David Bennett posted an articleThe reason why cannabis licenses are limited see more
The Economics of Scarcity
The artificial creation of the scarcity of facility licenses increased their value exponentially and created a parallel “license economy” outside of the normal business activity of producing and distributing products and serving customers. Demand outstripped supply of available licenses ten to one. While the normal economic response to scarcity is for the price to go up and the scarce resource is allocated to the buyer willing to pay the most, this was an intentionally created scarcity that the buyers competed for, not by willingness to pay more but by participating in a beauty contest in an idiotic competitive scoring system and 500 page applications.
348 licenses that were granted immediately became worth millions of dollars each. At least a half a billion dollars in wealth was created out of thin air before the first seed sprouted.
The scarcity of licenses is a permanent feature of the cannabis market prescribed in Article 14. With the state having a complete corner on the market for licenses, they control the supply and therefore the price of cannabis products. Businesses must compete for the scarce licenses in whatever manner the department chooses. Every license is in some sense a monopoly and a grant of market share.
The market conditions created by the scarcity of licenses makes the application process a high risk, high reward endeavor and raises the “bar of entry” too high for most normal businesses. There is no advantage for the patients for there to be a scarcity of licenses and a lack of competition. The scarcity of licenses does nothing to protect the health and safety of society, and in fact, undermines the public confidence in government and the industry by providing opportunities for corruption and patronage politics.
David Bennett posted an articleWho deserves my business see more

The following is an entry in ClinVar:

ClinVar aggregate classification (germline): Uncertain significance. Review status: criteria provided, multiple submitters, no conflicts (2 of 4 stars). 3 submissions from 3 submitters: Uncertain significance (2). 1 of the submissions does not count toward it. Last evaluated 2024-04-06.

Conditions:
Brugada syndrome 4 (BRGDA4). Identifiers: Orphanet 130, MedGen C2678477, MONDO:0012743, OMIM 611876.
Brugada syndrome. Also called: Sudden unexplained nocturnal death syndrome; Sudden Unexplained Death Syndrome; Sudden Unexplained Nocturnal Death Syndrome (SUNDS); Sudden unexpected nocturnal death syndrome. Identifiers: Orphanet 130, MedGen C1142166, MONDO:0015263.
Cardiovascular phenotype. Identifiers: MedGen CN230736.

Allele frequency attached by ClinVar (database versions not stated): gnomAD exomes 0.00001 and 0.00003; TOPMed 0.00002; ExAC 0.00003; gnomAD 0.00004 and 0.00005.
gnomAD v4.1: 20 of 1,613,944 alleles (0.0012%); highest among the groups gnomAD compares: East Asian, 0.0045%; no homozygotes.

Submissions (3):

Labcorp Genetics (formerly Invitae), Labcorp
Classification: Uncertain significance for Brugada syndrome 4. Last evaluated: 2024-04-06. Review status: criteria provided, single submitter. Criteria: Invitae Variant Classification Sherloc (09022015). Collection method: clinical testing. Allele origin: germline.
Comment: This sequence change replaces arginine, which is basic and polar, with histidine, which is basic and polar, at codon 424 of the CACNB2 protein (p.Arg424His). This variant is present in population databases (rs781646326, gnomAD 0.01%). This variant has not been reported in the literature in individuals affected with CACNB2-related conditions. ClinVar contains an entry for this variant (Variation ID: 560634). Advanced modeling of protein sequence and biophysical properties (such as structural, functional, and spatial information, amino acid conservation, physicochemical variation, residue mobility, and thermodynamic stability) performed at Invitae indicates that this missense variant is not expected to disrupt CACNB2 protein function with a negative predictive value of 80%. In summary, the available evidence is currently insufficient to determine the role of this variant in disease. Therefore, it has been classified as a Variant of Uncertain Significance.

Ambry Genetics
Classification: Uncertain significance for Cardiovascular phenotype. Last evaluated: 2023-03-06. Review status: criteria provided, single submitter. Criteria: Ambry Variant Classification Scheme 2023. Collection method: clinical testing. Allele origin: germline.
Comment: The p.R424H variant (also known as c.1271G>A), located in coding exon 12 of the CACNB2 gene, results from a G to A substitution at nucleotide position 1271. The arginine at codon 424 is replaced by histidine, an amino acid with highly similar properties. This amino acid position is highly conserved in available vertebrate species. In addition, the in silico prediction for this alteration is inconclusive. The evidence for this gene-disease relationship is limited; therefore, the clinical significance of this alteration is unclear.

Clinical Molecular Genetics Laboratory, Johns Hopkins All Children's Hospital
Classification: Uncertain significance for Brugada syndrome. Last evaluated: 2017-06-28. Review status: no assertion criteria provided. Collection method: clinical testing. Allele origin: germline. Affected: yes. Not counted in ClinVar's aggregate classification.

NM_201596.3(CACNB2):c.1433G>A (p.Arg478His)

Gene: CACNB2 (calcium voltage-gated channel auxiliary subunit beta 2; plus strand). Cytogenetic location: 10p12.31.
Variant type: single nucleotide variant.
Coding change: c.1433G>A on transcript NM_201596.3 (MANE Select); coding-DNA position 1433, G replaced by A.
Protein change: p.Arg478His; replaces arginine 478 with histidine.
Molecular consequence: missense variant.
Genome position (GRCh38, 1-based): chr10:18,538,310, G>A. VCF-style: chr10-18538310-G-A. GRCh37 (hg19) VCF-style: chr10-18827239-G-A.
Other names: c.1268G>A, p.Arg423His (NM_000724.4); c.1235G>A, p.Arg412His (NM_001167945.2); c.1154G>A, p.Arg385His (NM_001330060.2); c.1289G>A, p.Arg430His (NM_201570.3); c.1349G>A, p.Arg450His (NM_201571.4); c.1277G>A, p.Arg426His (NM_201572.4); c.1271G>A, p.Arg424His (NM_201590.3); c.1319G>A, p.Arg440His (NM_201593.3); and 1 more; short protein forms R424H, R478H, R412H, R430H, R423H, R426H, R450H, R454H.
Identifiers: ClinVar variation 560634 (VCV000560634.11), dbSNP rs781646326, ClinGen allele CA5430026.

How Do Consumers Support the Missouri Cannabis Industry?
One question on the minds of many in the cannabis community as the licensed facilities begin operations is, "who should we support and who should we boycott?"
There is a healthy amount of skepticism directed towards anyone who succeeded in winning a facility license, some assume that anyone who got a license must have cheated or benefited from a political payoff. Of course that is not true, some may have bought their way in and others may be ordinary folks like you and me who worked very hard and invested their life savings and it paid off.
Nor can the good guys and bad guys be distinguished by the size of their business. Good guys and bad guys come in all sizes. It would be foolish to assume you can always trust a company because they only have one employee and can never trust a company with several locations. A mix of all sizes of companies generally serve the consumer the best.
The very idea that only a few companies are being allowed to supply the cannabis market places all of them under suspicion. So, how do we tell the good guys from the bad guys? Who deserves to benefit from our purchases?
The good guys are hard at work building out their businesses, investing time, money, and effort to fulfill their obligation to serve patients by doing their part to build a market place to produce and distribute cannabis products. They were ready to go when the bell rang.
The bad guys are in no hurry to invest more money in the business. They are sitting on a facility license that is worth millions of dollars due to the economic scarcity created by the government monopoly. They are more interested in cashing in on the corporate asset than actually serving the market.
The good guys are pricing their products based on the cost of production plus a fair profit and not charging 'what the market will bear', taking advantage of the scarcity of product resulting from the intentional scarcity of licenses. They are building their brand by earning the trust of their customers with quality products, good service, and fair prices.
The bad guys are unprepared to produce quality product efficiently. They are bringing substandard products to market and charging higher than reasonable prices, taking advantage of the scarcity of supply.
We should be supporting any cannabis facility that is hard at work building out their business and has made a real commitment to serve the patients. The companies that are holding back and minimizing their investment in hopes to capitalize on the value of the license itself are not the good guys.